5. Determine pricing. Money is a touchy subject, but it's crucial. Trainer Scott Morris has some great advice about rate management: "Figure out what your rate is going to be. Account for the number of hours you are actually going to work (be realistic, not hopeful) and remember that you are also paying for your 'admin time.' So the rate may SEEM really high, but when you average it out, it's not so much so!" Another thing to consider is discounting. "It's OK to offer discounts to customers," Scott says," but always BILL at your actual rate, then list a discount. Never put the lower number down as your 'rate.' That sets bad expectations for future work when you'd like to get your rates back up to where they should be."

Trainer Ben Finkel also shared some great advice. "Coming in a few dollars cheaper might seem like a good way to hook a client, but you need to be willing to set your rate at market value and justify it," he said. "Don't be afraid to tell someone 'No, I can't lower my rate any more than this.' You can always offer discounts, but raising rates on existing clients is a tough thing to do. If a potential customer is really uncomfortable with it, then find other creative ways to engage in smaller contracts or statements of work so that you can demonstrate your capability and assure them that your work is worth it." Overall, price will only be an issue if you do not provide the value to go along with it.

4. Brush up on your soft skills. We talk about soft skills a lot around here, and for good reason. They're extremely important. Some of the other tips we've mentioned in this post could be considered soft skills, but don't stop with those. Tech people aren't exactly known for interpersonal communication skills, but if you're considering a career as an IT consultant, communicating effectively will be key. If you can't build a relationship and rapport with a client, your knowledge or certification level won't matter.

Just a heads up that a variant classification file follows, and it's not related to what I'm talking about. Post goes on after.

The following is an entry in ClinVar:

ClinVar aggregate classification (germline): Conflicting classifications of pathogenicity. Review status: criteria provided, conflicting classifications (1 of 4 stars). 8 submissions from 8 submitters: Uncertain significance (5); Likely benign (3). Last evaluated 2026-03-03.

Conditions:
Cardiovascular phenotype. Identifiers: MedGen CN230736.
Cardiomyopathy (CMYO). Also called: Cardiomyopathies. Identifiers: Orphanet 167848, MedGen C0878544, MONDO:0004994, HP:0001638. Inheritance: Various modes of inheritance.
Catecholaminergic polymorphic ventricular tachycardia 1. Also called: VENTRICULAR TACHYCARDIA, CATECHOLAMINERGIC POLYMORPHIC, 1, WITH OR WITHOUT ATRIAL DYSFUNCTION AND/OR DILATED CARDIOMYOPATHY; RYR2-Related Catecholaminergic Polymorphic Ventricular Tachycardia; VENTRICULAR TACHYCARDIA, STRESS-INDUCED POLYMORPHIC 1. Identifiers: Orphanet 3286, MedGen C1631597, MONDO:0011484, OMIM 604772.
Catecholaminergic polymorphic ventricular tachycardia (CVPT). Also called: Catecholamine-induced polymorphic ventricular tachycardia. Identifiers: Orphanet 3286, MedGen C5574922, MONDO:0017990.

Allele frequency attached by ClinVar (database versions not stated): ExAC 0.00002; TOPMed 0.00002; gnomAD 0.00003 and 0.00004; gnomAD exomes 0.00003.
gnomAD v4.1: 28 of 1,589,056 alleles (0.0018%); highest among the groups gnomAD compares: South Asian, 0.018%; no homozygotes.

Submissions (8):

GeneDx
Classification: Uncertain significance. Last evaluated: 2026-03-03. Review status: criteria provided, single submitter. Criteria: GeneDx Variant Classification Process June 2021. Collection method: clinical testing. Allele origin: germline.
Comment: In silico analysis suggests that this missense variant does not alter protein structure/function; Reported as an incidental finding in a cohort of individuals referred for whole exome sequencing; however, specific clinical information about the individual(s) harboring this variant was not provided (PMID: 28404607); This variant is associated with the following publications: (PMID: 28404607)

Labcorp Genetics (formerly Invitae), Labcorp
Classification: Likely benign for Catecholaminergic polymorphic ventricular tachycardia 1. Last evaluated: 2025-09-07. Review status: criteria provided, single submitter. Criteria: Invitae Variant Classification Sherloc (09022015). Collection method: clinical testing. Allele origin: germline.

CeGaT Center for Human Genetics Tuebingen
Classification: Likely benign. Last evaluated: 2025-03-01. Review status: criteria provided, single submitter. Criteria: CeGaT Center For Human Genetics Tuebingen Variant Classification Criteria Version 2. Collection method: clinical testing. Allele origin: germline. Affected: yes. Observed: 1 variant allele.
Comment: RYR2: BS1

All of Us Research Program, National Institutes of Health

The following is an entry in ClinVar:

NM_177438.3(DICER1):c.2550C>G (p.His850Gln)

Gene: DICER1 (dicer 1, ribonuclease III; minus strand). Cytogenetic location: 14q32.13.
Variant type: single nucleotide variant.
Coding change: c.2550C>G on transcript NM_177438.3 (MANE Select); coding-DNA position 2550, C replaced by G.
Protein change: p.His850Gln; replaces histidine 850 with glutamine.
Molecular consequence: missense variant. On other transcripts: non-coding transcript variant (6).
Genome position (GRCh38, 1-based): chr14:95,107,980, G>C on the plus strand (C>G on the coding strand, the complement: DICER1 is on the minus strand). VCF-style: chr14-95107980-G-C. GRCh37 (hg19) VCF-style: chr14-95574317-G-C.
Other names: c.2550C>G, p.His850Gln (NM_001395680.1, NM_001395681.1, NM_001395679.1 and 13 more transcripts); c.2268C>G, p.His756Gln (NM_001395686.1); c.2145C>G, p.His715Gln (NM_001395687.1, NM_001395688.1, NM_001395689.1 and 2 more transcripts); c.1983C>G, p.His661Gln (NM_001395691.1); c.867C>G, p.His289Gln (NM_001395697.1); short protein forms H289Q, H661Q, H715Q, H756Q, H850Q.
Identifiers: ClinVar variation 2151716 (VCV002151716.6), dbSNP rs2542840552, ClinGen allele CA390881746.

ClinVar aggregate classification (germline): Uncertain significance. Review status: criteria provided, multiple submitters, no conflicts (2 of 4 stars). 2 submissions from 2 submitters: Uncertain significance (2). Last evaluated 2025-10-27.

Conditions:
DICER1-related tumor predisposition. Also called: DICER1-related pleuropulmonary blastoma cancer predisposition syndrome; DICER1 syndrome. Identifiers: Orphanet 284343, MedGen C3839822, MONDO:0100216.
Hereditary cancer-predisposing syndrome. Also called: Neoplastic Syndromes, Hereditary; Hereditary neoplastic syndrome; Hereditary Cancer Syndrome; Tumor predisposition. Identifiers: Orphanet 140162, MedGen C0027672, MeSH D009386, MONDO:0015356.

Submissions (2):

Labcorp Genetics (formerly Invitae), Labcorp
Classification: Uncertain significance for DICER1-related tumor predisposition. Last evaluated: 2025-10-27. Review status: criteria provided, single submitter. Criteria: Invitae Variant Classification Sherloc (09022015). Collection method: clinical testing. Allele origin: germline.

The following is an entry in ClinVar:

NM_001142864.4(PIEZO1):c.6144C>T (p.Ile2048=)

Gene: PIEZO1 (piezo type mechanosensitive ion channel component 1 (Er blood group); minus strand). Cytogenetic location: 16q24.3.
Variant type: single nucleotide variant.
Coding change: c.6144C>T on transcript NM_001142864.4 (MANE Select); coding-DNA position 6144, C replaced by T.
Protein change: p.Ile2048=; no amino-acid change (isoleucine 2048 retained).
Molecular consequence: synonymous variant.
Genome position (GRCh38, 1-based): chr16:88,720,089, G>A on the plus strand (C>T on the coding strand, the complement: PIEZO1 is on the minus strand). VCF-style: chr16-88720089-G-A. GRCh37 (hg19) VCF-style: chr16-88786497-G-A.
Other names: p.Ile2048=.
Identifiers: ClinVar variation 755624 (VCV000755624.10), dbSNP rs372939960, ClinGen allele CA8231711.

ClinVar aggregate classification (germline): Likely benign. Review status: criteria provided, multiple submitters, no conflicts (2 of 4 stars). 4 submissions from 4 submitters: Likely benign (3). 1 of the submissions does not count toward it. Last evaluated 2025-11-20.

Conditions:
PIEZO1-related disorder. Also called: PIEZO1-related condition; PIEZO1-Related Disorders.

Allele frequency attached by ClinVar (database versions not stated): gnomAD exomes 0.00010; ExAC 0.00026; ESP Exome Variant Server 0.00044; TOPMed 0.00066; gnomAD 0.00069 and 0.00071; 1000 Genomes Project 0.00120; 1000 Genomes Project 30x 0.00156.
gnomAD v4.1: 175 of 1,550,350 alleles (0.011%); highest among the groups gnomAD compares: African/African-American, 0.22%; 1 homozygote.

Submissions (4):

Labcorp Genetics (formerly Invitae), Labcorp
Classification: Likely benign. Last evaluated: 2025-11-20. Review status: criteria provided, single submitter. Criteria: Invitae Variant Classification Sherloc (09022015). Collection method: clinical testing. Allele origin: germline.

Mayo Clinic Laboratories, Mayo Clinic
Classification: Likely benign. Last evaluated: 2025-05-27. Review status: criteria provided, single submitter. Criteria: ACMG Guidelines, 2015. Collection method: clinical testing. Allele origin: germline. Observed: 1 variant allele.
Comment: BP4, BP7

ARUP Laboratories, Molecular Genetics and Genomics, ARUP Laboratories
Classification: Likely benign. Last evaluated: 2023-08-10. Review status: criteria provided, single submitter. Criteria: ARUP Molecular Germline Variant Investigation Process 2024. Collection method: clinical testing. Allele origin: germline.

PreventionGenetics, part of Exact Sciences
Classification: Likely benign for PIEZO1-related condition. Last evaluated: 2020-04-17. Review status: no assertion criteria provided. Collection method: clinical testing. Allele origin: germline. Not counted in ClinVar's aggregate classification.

3. Diversify. It's important to have a base knowledge in a variety of different areas.  A client needs you to configure multi-node Hadoop cluster? You'd better have a working knowledge of Ubuntu Linux. You're planning on managing a production-ready virtual datacenter atop VMware vSphere v5.5 for a client? You'll need to be familiar with the basic installation of Windows Server 2012. As a consultant, the more skills you have in your arsenal, the more needs you can meet for more clients.

2. Be an expert. We realize we just advised you to diversify, so this may seem counterintuitive, however, it's smart to master one skill. What's your passion? Indulge in it. Do you see a particular need in your market not being met? Do that. Whatever the field, learn everything there is to know about it — and gain a reputation for being an expert. This is also a great way to get (positive) notoriety and get recommended by other IT pros (see tip 6).

1. Never stop learning. In tech, the only constant is change. Trainer Keith Barker summed it up perfectly: "As for emerging technologies, I think the only thing that will change is everything." For the overall success of your IT consulting business, there is no rest when it comes to keeping up with the latest trends, topics, and software updates. Complacency will get you nowhere, and fast. To quote trainer Jim Anthony, "To be good at IT, you have to want to learn."

Just remember that working as an IT consultant is very different than working as a SysAdmin in an internal IT department for a company. You can (and will) be in a variety of different situations, from helping a client with zero knowledge about IT, to simply supporting a client who doesn't have time. No matter the situation, you're an expert, an authority, a trusted advisor, and you're there to help.

Even if you follow all of these tips, it's inevitable that you'll feel incompetent at times when you first get started. And that's OK! It will get easier. Remember, if IT consulting were easy… everyone would be doing it.

Already an IT consultant? What tips would you add to our list?